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Alive 13

stos gigazine

This  little review refers to the second and final edition of the  Gigazine,
issue 2. It was written by the Black Eagle, but he tends to refer to himself
in  most  articles as Dave Haylett,  which is fair enough.  This is quite  a
'historic'  publication,  going  back to 1995,  past the peak of the diskmag
boom.  For  some  reason,  it doesn't seem to be widely distributed,  and was
recently re-released.

It  is  distributed  on a standard ST double-sided  floppy.  Running  it  is
straightforward,  as  you  double-click from the desktop and the  mag  shell
starts up with a random choice of a well-known soundchip tune,  these can be
changed on the function keys.

The top part of the screen displays a coloured ascii 'Gig2' logo,  some sort
of low-res blocky raster or colour cycling effect is going on behind it, and
a  simple vertical scroller menu selector beneath.  The menu reminded me  of
similar  diskmags  of that era,  such as the late lamented  'Power  Diskmag'

It  is a bit jittery in general operation,  it quits if the mouse is  moved,
but  the  soundchip  music continues on the Gem desktop.  This tends  to  be
annoying  if  you  are  running it within an  emulator  on  a  multi-tasking
desktop,  which involves a fair bit of mouse movement when you are switching
between  apps.  To  be  fair to the author,  he couldn't have  forseen  this
happening back in 1995! The article displayer looks a lot like a common Tony
Greenwood  Stosser  generic effort used in many publications.  There  is  no
special customising used.

The  editorial  gives  away some large clues that 'Giga'  is  not  a  recent
production,  with copious references to one Tony Greenwood.  The date at the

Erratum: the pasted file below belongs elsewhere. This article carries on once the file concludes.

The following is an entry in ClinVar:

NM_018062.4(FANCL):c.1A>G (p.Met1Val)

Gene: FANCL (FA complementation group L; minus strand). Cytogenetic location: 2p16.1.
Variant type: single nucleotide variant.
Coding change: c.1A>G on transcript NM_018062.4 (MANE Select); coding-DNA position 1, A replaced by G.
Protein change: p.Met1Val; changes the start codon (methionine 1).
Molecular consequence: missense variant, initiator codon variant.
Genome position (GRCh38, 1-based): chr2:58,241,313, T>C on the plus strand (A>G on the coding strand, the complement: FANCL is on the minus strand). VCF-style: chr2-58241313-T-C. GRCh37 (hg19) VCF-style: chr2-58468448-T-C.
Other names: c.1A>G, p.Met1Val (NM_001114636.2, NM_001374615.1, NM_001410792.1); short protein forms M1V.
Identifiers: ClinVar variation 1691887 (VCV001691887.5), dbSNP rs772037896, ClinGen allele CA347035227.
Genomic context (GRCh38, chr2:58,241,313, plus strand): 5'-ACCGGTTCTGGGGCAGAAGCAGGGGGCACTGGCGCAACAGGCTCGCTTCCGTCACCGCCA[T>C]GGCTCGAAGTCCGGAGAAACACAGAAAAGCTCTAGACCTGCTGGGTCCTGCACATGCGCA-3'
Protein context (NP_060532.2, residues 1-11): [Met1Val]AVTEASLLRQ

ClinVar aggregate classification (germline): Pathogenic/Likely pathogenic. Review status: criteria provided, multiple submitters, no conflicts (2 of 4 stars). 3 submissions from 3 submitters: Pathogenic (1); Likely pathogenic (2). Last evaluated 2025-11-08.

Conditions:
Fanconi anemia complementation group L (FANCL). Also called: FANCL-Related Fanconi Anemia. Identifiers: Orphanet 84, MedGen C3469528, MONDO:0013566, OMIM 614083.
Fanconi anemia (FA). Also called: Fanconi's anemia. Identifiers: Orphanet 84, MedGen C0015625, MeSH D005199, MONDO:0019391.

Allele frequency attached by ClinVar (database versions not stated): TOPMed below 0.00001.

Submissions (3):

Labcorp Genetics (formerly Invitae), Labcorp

end of article is 19th July 1995.

It  is  divided  into several parts,  such as the  'Main  part',  'reviews',
'programming',  'puzzles',  'silly',  and three specific sections with hints
and tips for games varying from 'Captive' to the Jaguar version of Doom.

A quick overview suggests there are quite a lot of articles,  which would be
expected,  otherwise it wouldn't be a "gigazine"! A slightly slower overview
surprisingly  reveals  that this magazine seems to be a one-man band,  a  la
Moondog and UCM, that is, all the articles have been authored by Dave!

Happily,  he  avoided  the  temptation  to use  netgrabs  and  other  filler
material,  which  is  amazing for a publication of this type.  Giga features
wholly original articles, if many of them are quite short. The writing style
is  serviceable,  and  the  general standard of English is  good,  certainly
better than most early Maggie articles!

The  'Main  Part'  has a very eclectic range of  subject  matter,  from  the
straightforward,  such  as  Atari 8-bit memories,  to Dave's experiences  of
working  at  Asda,  through to Dave attempting to explain Chaos  theory.  He
escews 'Butterfly wing causing a hurricane' for the more prosaic "guy  loses
his tie, is late for work, big deal called off, company goes bust" example.

Also,  1995-era specific questions are asked in a searching manner,  such as
"Should compilation disks for PD be banned?" - His conclusion is, no.